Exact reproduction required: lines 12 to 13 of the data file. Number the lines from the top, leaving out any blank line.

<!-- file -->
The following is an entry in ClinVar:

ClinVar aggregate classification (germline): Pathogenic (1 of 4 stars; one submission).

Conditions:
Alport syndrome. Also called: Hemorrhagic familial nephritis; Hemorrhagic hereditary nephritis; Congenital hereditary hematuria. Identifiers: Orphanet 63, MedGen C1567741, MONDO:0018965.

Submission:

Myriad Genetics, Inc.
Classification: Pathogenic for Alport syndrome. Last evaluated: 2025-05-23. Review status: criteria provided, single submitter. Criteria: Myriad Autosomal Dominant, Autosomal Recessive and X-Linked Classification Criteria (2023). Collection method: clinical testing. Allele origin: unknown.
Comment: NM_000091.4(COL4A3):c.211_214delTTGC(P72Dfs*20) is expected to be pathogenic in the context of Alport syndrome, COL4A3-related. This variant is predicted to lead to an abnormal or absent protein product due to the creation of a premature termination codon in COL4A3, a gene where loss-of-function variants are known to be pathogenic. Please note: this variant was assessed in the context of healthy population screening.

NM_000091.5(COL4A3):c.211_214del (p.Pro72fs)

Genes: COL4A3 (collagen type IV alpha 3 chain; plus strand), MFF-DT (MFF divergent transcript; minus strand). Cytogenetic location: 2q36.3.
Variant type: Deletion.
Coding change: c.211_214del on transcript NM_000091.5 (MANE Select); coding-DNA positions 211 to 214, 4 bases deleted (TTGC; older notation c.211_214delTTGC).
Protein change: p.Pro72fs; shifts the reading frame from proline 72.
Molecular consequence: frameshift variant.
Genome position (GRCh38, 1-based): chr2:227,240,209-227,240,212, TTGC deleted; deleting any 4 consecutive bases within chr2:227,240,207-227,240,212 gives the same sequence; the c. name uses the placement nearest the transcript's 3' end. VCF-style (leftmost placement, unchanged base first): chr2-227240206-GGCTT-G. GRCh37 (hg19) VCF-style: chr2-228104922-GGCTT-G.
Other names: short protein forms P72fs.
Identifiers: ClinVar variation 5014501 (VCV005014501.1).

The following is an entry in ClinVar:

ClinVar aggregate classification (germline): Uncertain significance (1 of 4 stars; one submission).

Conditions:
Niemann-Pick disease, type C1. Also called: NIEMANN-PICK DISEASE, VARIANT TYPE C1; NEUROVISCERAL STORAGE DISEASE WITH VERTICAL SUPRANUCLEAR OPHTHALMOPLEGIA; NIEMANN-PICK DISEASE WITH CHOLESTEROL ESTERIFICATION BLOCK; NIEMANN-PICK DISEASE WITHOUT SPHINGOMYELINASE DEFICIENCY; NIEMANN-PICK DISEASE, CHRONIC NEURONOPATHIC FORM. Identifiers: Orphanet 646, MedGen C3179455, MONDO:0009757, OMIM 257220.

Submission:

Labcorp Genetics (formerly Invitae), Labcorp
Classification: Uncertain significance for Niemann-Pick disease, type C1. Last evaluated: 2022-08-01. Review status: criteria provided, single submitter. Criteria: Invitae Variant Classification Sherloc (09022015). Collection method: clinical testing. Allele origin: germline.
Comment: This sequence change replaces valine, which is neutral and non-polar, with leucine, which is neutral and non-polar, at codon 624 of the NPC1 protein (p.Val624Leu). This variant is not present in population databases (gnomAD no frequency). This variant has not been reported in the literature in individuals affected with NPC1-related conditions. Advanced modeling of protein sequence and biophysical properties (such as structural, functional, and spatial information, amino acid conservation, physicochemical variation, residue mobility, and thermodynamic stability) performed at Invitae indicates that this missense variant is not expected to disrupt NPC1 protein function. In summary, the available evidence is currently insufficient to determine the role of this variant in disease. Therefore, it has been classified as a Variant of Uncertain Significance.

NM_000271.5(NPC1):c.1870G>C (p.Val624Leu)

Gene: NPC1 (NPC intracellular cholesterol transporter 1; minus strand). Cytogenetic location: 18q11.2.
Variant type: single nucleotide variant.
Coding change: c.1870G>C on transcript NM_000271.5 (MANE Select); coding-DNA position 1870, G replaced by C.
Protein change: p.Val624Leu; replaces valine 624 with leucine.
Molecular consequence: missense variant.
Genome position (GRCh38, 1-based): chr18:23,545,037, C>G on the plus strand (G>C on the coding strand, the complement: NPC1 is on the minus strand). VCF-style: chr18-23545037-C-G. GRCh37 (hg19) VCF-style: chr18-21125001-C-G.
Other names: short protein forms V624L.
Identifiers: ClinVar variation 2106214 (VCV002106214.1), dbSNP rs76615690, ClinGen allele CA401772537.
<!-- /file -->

Coding change: c.211_214del on transcript NM_000091.5 (MANE Select); coding-DNA positions 211 to 214, 4 bases deleted (TTGC; older notation c.211_214delTTGC).
Protein change: p.Pro72fs; shifts the reading frame from proline 72.